MS Bicentennial North ft. Marty Stuart, Mac McAnally + more

The North MS Bicentennial Committee Presents

MS Bicentennial North ft. Marty Stuart, Mac McAnally + more

Shannon McNally, Vasti Jackson, The Mississippi Bicentennial Symphony Orchestra, Steve Azar

Jun 24 Saturday

Doors: 6:00 pm / Show: 6:30 pm

Ford Center - University of Mississippi

Oxford, MS


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This event is all ages

Marty Stuart
Marty Stuart
If you were to give country music an address, you might say it's at the corner of sacred and profane, two doors up from the blues and folk, and just across the street from gospel, R&B and rock 'n' roll. And on a deeper emotional and spiritual level, it resides where Saturday night meets Sunday morning.

No one understands these coordinates better than Marty Stuart. For over forty years, the five-time Grammy winning multi-instrumentalist, singer, songwriter, photographer and historian has been building a rich legacy at this very crossroads. On his latest release with his band The Fabulous Superlatives, the double-disc Saturday Night & Sunday Morning, Stuart captures all the authentic neon and stained-glass hues of country music – from love and sex to heartache and hardship to family and God – in twenty-three tracks.

"I've always thought that country music had a really unique relationship with gospel music," Stuart says. "It is interesting to me that country stars can sing drinking and cheating songs authentically, then at some point during the evening or the broadcast, take their hats off and say, 'Friends, here's our gospel song.' If it's the right messenger it seamlessly flows. That's a time-honored tradition, from Jimmie Rodgers to Hank Williams to Johnny Cash. Rogue prophets and rogue preachers. That is my world.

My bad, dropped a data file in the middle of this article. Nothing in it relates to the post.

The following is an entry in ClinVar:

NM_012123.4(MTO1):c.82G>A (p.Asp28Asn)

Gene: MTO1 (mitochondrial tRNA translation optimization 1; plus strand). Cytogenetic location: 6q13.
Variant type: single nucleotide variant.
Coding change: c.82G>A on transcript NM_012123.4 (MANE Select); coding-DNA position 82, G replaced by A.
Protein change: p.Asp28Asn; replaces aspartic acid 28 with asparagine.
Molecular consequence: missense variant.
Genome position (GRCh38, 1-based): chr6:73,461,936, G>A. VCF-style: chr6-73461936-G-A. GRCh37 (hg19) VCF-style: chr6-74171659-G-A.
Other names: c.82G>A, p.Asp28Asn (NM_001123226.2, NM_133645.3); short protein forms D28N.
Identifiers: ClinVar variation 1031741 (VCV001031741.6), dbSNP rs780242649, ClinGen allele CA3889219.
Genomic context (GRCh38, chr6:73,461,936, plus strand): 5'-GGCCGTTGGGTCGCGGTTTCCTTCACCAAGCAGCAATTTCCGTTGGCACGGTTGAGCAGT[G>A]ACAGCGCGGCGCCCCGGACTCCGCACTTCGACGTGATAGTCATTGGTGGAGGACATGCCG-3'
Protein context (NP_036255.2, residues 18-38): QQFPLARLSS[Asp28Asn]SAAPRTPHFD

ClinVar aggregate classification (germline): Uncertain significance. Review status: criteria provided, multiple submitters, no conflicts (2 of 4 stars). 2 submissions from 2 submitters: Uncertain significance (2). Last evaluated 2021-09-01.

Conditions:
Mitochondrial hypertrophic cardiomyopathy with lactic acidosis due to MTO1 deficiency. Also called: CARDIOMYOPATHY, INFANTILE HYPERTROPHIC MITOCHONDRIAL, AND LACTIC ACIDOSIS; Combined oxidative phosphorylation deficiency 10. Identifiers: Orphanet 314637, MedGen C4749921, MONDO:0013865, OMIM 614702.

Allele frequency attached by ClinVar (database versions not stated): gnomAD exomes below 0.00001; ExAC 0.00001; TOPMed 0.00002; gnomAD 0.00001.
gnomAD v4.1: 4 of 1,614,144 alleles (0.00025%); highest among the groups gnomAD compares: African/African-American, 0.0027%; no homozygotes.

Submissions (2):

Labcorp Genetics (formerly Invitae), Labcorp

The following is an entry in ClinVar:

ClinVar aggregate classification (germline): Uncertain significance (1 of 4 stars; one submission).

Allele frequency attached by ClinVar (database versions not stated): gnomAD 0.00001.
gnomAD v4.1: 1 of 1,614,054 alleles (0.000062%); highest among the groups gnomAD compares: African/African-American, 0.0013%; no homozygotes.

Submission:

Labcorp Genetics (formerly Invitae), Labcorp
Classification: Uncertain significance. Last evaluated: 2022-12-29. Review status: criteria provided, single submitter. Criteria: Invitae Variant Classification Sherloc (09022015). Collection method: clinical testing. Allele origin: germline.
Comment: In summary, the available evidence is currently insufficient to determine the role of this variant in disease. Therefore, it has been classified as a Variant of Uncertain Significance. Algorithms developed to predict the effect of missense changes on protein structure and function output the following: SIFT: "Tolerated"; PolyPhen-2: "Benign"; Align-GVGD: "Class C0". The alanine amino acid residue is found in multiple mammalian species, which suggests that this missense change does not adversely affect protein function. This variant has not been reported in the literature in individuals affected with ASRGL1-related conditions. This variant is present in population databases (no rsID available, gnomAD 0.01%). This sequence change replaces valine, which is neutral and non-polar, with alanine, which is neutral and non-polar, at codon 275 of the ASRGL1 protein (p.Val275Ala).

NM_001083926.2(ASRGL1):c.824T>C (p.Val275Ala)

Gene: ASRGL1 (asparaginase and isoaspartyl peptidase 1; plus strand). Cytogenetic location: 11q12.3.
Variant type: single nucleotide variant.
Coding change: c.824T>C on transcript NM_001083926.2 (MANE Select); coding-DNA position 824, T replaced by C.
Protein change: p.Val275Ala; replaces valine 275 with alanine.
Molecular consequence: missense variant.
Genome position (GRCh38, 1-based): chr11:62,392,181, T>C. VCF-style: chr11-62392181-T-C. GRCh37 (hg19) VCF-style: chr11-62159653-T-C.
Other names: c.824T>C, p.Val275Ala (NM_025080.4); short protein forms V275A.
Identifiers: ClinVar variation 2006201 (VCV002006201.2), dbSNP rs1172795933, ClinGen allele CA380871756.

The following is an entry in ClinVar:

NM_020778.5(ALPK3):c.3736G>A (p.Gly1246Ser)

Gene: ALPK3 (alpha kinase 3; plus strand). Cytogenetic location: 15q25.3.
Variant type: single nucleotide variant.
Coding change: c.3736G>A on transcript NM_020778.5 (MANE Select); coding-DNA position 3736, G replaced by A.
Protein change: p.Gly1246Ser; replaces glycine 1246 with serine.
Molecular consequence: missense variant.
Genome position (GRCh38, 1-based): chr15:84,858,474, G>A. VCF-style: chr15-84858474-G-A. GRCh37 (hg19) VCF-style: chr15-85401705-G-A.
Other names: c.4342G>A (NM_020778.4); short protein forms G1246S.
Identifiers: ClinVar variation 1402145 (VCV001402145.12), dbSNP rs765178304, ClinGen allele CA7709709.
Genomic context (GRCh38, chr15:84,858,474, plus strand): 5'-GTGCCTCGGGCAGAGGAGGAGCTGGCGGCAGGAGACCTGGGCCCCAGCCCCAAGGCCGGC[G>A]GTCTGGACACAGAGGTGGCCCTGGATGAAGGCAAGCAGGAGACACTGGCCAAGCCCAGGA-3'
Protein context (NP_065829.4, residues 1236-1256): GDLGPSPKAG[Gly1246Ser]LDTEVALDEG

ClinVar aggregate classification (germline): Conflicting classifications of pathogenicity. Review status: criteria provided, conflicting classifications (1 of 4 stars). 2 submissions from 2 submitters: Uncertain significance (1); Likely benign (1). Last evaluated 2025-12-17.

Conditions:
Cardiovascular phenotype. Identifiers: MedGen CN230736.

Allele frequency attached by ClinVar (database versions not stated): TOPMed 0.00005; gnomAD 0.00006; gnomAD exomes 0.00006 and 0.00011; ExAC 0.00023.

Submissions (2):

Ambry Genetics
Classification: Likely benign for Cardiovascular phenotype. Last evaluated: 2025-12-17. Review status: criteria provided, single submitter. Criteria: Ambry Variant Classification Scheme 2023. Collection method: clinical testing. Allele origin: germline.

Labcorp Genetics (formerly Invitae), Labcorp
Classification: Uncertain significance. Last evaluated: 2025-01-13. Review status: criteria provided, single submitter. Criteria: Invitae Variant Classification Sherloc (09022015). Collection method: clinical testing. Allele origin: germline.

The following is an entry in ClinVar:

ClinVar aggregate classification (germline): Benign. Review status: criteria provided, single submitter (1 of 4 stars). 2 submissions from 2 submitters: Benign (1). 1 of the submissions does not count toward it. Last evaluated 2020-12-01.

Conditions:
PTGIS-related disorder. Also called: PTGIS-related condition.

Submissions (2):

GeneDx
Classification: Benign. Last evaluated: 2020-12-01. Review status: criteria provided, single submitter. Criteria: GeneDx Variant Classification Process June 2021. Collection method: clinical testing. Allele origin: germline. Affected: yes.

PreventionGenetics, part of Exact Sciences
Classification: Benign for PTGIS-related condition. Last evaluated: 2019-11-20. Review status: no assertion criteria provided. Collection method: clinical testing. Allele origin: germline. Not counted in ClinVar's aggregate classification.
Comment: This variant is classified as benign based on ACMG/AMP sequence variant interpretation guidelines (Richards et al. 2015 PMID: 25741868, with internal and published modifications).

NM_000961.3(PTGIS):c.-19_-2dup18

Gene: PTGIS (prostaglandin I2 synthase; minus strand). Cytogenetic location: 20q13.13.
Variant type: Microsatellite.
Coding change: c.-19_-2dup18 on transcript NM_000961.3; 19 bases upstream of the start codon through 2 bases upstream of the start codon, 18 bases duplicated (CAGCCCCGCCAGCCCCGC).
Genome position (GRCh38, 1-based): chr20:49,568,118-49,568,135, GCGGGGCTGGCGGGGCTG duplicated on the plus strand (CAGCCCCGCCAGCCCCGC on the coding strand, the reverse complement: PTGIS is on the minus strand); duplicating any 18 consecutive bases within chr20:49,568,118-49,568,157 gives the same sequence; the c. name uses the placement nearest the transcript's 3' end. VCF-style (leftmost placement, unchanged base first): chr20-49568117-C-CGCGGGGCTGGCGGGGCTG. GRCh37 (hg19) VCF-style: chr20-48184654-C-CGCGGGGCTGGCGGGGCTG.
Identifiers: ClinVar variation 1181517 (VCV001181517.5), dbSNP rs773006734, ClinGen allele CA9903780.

"Another part of my world, while growing up in Mississippi, was listening to our local radio station, WHOC. 'One thousands watts of pure pleasure.' In the morning, they signed on with country music and farm reports. At noon they played gospel music for an hour. Then afternoon was rock 'n' roll and top 40. Late afternoon was soul. And they signed off with easy listening. I thought everybody's radio station was like that. It was kind of a reflection of how Mississippi is. The birthplace of America's music. The church house is the common denominator, and every form of music has a touch of the blues. So I come from that perspective. Traditional country touched me the deepest, but all of these other styles were relevant to me. It felt like just another day at the office."

That day at the office on Saturday Night and Sunday Morning offers a rousing blend of Stuart originals, classic covers and traditional hymns and that throw their arms around the whole
history of not only country but modern American music. Kicking off with the revved-up rockabilly rush of "Jailhouse" and "Geraldine," disc one winds through Stuart's grand "When It Comes To Loving You" and the honky tonker "Talking To The Wall" through deeply soulful covers of Charlie Rich's "Life Has Its Little Ups And Downs" and George Jones' "Old Old House" before wrapping up with the positively frantic blues rocket ride of "Streamline." Disc two trades sawdust for sermons, and goes right to the river with the gorgeous "Uncloudy Day," featuring not only the legendary Mavis Staples on lead vocals, but Marty playing a guitar that the Staples family bequeathed him that once belonged to Pops Staples. The Fabulous Superlatives shine with their celebratory group harmony singing on standouts like "That Gospel Music," "Angels Rock Me To Sleep" and "Mercy #1," while uptempo rockers like "Keep On the Firing Line" and "Good News" build the service to a big hands-to-heaven call and response finish with "Cathedral," featuring the mighty soul shouts of Pastor Evelyn Hubbard.